Contemporary Issues in the Practice of Islamic Medicine
Journal of the Islamic Medical Association of North America
JIMA: Volume 28, 1996 -Page 195 b. Which eli nieal or research journals doe~he subscribe 10 or read daily or weekly? c. Which professional organi2<1tions docs he belong to, and does he attend their meetings? What are his CME hours per year? d. Does he understand the changing government regulations, i.e., fPO, PPO. HMO ORG, capitation, etc.? e. Can he make ethical decisions for a Muslim patient? ln ollr last survey, II % could not. f. Do most of his patients and colleagues know he is a Muslim?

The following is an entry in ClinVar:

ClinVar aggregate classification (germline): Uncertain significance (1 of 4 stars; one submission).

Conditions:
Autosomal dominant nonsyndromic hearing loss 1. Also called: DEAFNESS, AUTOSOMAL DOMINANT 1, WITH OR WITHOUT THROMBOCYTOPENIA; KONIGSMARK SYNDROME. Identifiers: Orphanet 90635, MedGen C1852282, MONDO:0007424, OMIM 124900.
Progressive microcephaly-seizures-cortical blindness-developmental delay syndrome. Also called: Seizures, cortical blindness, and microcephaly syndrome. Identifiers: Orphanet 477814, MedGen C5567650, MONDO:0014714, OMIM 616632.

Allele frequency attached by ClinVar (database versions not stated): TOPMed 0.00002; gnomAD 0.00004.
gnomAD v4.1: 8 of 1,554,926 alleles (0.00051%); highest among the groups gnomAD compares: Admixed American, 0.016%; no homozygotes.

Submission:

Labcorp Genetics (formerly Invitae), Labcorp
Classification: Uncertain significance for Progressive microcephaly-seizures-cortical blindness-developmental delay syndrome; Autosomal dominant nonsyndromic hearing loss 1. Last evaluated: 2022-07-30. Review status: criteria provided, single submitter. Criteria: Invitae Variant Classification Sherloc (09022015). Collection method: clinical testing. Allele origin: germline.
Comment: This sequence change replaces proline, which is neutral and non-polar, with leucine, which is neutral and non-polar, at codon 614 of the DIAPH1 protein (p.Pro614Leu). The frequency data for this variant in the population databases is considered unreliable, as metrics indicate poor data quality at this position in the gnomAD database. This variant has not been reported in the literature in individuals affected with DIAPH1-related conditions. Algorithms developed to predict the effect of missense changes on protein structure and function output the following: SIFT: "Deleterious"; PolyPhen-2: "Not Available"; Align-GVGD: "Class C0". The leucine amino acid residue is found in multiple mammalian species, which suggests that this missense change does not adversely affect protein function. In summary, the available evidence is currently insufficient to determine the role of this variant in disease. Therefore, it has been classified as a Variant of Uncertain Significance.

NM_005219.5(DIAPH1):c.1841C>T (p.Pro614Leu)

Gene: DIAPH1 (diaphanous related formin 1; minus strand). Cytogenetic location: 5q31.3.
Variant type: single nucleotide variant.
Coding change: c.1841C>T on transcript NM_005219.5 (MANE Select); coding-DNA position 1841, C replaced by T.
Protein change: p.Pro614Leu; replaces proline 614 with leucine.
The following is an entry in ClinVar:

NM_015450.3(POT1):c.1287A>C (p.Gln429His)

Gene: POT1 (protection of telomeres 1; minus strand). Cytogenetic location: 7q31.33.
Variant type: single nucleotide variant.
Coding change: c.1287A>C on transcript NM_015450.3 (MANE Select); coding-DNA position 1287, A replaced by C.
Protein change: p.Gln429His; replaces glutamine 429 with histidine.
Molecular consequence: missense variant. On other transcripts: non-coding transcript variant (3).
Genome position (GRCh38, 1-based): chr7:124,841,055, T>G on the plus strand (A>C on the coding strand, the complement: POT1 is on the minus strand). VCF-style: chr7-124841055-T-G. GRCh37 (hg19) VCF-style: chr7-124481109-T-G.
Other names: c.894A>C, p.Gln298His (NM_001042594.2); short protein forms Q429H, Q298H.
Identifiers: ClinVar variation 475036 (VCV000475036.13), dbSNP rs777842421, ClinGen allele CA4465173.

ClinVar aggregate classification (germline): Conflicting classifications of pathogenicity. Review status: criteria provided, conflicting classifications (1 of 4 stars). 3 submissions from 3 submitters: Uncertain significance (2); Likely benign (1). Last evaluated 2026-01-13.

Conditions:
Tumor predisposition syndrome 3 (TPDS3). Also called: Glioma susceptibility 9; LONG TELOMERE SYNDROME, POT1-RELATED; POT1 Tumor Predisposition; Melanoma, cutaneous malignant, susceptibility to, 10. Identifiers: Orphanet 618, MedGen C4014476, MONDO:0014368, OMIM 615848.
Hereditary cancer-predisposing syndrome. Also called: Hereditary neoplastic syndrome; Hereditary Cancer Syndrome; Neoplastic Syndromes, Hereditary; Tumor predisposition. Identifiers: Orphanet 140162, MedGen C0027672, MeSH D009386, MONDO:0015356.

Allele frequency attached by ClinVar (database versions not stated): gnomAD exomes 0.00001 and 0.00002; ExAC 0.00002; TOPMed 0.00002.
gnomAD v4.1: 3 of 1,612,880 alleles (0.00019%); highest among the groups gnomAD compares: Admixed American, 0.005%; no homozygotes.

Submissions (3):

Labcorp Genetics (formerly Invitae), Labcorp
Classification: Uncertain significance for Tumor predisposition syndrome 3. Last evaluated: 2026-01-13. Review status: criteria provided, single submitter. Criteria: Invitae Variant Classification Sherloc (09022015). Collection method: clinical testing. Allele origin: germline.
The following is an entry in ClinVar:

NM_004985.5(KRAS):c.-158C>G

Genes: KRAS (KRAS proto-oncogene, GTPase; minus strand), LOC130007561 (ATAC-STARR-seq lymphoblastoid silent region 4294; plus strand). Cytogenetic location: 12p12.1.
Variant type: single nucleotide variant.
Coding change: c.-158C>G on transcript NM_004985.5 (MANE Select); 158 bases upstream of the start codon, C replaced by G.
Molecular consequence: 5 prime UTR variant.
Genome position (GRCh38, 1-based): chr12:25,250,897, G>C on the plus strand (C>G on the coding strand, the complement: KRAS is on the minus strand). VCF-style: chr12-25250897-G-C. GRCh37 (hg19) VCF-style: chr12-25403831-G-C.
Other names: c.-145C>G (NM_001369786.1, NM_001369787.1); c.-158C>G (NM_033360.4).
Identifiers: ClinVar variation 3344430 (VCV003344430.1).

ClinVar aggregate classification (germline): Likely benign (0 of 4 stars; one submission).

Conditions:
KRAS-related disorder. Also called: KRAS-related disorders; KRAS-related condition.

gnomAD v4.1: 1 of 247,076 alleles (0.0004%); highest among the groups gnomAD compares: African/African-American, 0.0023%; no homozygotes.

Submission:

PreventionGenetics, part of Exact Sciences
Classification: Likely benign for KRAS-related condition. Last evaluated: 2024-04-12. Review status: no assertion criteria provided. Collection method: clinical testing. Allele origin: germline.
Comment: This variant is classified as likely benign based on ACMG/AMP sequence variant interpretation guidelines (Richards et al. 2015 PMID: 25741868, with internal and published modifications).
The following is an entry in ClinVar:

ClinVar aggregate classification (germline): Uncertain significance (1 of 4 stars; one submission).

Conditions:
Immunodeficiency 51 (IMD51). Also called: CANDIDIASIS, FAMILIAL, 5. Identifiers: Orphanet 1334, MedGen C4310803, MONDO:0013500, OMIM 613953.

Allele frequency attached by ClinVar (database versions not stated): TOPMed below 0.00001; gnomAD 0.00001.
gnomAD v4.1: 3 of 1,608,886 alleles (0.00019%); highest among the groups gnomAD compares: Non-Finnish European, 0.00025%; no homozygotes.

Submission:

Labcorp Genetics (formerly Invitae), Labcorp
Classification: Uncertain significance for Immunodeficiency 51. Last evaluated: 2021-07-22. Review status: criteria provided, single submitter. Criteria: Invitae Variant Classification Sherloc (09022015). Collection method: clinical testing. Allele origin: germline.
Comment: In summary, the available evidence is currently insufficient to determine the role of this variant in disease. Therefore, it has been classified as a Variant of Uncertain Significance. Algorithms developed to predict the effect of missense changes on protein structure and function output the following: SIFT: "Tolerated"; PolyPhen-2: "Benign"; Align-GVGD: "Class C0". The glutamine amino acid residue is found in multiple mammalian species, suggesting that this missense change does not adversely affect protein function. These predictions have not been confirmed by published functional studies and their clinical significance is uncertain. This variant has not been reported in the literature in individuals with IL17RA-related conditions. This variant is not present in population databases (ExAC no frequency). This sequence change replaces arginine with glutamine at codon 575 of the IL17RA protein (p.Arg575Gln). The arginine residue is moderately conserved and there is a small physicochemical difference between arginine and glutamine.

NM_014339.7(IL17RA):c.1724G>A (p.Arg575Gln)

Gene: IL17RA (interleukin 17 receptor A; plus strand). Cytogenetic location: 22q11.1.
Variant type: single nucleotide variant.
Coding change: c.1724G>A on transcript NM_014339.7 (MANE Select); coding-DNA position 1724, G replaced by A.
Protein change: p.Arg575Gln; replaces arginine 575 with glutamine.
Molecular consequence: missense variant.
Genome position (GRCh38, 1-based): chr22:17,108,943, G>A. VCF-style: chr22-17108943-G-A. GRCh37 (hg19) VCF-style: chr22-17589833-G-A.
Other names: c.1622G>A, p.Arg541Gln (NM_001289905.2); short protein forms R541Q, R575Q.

... e exact number of Muslim physicians in the world is not known; however, there are about 100 medical schools in Muslim coumries. If each ofthem produced even 200 physicians a year, the estimated number would be tll least 20,000 Muslim physicians yearly. The number of Muslim physicians in the United Slales is estimated to be 15,000. Ncmly all Muslim medicIl schools have a Weslem medical education curriculum in which there is emphasis on the technology of the science of medicine. The emphasis is on how to give the students knowledge of physiology, anatomy. pharmacology and biochemistry, and Ulen applied scicnccs Abstract TOdll)"S Musl im physicians must come out of the glory of the past and revive thc concepts of Islamic. medicine as it applies to tOd:1Y'S patient care, healnl care, research, and education. They arc obligated not only to find cures for disc:lses not now curable, but also emphasize prc\'cntivc aSllccts iJl all illnesses, ph)'sical, mental, and spiri tual. They should bc ablc to I)rovide Islamic perspcctives in health iSll1JeS, suc.h as medical ethics, and come UII with scientific CXI)lanations for Islamic principles and prohibitions. In order to achieve this, thcy need to exccl not only in contcmporary knowledge and skill but also be able to comprebend the philoSOI)hy of Islam aud Islamic medicinc.